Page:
My name is Jen Jelincic and I have lived in Pleasanton from the time I was a small girl. After Foothill High School, I went to college and graduated with degrees in both Biology (Ecology, Evolution & Conservation) & Environmental Studies (Conservation & Restoration). I am currently working on my Master’s degree, and I work as an on-call staff member at the Oakland Zoo. My life goal is to work toward the conservation of species and biodiversity worldwide. I am the only employee who has worked in both departments that will be majorly effected by Measure A1 if it passes: the Animal Care, Conservation & Research Department and the Education Department.
Oakland Zoo rescues animals. We take in animals that have been confiscated or given up, that have been used for animal testing and could be euthanized if they did not find homes after studies ended, and that have special medical needs. We are included in Species Survival Programs for our animals, and actively work toward species preservation. We participate and fund conservation programs, including working with the Ventana Society to save California condors and Sonoma State University and San Francisco Zoo to raise and release western pond turtles into the wild. We volunteer our time to work out in the field on projects and fund money for our partners. My experiences are positive and make me feel like an active part of the global community.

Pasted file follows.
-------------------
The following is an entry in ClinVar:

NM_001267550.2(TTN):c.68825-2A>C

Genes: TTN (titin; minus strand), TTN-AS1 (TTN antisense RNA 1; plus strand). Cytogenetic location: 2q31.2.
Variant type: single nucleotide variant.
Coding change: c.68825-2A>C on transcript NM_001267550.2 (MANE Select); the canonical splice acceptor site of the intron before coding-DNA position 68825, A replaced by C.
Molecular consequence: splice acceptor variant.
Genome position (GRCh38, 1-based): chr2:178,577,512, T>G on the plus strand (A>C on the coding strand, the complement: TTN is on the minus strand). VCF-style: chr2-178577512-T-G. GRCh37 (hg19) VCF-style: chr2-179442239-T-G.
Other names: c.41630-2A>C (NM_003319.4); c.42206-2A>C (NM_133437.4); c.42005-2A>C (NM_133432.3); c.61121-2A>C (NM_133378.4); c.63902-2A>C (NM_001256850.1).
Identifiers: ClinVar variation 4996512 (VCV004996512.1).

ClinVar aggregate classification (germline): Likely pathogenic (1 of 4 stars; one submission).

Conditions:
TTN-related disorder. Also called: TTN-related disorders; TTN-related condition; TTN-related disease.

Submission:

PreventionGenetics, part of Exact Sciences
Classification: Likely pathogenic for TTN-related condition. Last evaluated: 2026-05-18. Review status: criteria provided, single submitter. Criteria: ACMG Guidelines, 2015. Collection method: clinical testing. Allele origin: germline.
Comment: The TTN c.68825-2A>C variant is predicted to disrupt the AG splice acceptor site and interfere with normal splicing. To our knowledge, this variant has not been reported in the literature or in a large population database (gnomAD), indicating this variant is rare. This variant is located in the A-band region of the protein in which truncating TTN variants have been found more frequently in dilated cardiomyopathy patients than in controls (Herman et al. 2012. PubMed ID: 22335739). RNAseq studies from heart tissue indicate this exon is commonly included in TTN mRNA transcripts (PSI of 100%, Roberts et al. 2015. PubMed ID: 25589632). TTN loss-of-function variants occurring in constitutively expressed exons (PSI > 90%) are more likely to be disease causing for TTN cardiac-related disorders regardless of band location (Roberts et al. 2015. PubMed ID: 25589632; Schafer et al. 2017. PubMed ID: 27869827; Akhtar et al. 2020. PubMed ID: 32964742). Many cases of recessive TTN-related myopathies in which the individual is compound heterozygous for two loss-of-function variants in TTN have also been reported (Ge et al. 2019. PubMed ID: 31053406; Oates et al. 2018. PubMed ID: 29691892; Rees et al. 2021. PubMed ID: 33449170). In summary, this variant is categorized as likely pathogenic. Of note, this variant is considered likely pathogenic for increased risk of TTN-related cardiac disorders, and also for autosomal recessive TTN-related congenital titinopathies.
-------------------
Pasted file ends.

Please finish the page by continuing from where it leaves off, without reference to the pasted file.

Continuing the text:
The amount of time our zookeepers spend caring for their animals is nothing short of incredible. Some keepers arrive at the zoo before 6AM every morning to ensure animals that need high mental stimulation (such as the chimpanzees), receive everything we can give them. As frequently happens in nonprofits, we have always been short-staffed, but we still have pushed to be leaders in animal care. We open our doors to national and international conferences and allow ourselves to be placed under scrutiny for others in our field. All interns have a project in which they create a brand new form of enrichment for animals under their care. This helps interns get into the right mindset, and it ensures zookeepers and animals are constantly challenged.
In the Education Department, I have taught children who have never seen animals beyond stray dogs and cats, families who cannot afford meals much less a trip to the zoo, troubled youth, and extremely gifted and well-off students. We are trained to accommodate any group of students, from the advanced to the challenged. We provide free programs to poor, urban children, but we have also been to senior centers, women’s shelters, and schools in the Tri-Valley community as well. Science programs in California schools have been struggling, and we provide a unique experience to children.
This is a really amazing, exciting time to be a part of this community. It is not unusual for zoos to receive public funding, and every measure like A1 has passed in other places in the U.S. Measure A1 would allow us to expand on the educational programs we already have and allow us to provide a sanctuary to more animals and upgrade our current exhibits. This is your zoo, and your children’s zoo. Please vote yes on A1.